:yeah: ... :yeah: ... :yeah:

Next to purchase will be clutch, fr brake, rr brake braided stainless steel ... Teflon lined ... plastic coated hydraulic lines ("Galfer"), and a pair of new cam timing belts ("Exact Fit"). I'll be posting pics of teardown and carb removal as I get to that. For now, we're starting with this initial entry into this project photo journal.

I expect this project thread to run well into the Fall of this year (2019) with several (many?) pages... so get comfortable, make some popcorn, poor a pint, and hang on for the ride!

Enough bla bla bla .... I'm hittin the ~SUBMIT NEW THREAD~ button!

L8R SK8RS !!!!

:smile2:
 

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Discussion Starter #2
GPR Deeptone Inox slip ons.

I just contacted the good folks at GPR (exhaust manufacturers). Surprisingly enough, they actually wrote back at this time of night! They're piecing together something for me that isn't listed in their on line catalog. I may know something by Monday re; one of their Deeptone Inox slip on kits. See pics.

I really like how the "link pipe" (the pipe between the stock headers and the muffler) is that it clears the pilot's boot heel pretty well. That "S" shape is the key.

:)
 

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Discussion Starter #3
More GPR Deeptones .. and .. Quarter Fairings.

... now that I'm looking for them, there are more of those GPR Deeptone Inox set ups than I first thought. Several configurations as well (high pipes, low pipes) ...

... I really like the fairings on the yellow bike and the orange bike. So the yellow one has both the fairing and stingers I am into.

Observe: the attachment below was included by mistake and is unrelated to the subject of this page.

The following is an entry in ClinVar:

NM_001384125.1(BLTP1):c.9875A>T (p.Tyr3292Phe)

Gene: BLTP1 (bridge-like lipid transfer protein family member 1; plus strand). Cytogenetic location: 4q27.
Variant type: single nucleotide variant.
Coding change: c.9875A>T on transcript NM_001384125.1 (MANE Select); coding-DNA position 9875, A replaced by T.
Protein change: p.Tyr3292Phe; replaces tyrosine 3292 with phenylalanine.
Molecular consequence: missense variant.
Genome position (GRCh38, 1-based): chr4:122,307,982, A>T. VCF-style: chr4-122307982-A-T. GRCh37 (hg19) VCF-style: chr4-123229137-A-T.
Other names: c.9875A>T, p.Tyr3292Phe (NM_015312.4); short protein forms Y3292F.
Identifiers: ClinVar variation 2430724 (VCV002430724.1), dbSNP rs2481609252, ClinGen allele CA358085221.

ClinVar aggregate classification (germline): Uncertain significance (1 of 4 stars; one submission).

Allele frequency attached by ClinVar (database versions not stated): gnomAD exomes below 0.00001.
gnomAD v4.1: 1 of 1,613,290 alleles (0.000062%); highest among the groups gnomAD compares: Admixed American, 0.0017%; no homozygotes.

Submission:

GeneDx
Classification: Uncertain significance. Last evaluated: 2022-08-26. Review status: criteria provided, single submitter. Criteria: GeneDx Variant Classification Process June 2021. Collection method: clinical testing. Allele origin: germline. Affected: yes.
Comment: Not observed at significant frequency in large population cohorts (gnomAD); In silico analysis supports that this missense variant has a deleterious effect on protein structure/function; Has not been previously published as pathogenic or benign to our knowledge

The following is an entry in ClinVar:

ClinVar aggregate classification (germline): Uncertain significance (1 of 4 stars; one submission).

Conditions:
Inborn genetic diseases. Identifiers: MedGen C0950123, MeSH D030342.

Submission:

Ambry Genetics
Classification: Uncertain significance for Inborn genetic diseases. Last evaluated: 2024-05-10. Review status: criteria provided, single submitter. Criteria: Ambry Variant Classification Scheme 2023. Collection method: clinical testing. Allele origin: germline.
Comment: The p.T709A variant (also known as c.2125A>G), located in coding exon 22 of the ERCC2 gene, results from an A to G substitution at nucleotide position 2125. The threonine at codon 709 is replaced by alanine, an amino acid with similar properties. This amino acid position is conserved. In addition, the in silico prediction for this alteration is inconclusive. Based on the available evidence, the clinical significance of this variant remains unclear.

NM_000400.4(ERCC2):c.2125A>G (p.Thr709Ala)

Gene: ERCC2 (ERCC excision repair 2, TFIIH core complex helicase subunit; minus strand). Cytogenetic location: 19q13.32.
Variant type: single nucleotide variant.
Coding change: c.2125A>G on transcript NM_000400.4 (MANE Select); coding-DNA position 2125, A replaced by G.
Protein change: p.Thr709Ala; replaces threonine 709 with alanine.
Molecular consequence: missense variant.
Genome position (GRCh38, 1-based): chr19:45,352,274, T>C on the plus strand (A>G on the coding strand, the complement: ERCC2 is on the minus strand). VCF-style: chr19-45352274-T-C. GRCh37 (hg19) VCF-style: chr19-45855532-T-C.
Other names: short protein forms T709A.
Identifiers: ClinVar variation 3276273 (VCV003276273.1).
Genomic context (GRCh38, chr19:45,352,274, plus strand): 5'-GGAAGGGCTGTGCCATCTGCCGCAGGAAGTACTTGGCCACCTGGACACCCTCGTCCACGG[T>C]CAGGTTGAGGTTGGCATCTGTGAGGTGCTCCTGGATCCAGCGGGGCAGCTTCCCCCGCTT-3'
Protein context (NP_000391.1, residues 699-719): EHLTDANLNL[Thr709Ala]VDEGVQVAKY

... I figure if I use a fairing mount from the 1000 SS to attach to the actual fairing, and the fairing mount from the '96 900 CR to mount to the motorcycle's frame ... I can then weld the two fairing mounts to each other to create a fairing mount that adapts the 1000 SS style quarter fairing to the '96 900 CR bike frame. Easy peasy. Then it becomes a matter of working out what I want to do about headlight(s).

Things are beginning to take shape in my mind's eye. :nerd:

I've been playing with all of this long enough tonight ... time to hit the sack.

:)
 

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Discussion Starter #5

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Rex coil 7, I learned a bit about tanks during my resto. Im not sure what you have in your tank, but I would look deep with a mirror and flashlight. If you are seeing any signs of discoloring or rust I would use Evaporust. I did a 4 day soak which mine really needed. My tank looked horrible and I removed a lot of rust pieces and sludge. I used 3 gallons and rotated the tank every few hours. You wont need to do this long of a soak to clean your tank up like new. The stuff is amazing and much easier on the metal finish than a full acid etch.

I know you don't need to just FYI...I would not use POR15 or Kreem after reading horror stories. I have been told by my mechanic that the epoxy coating can lift after 2 years causing worse problems with the entire fuel feed system and the carbs.
 

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Re getting you carbs back on.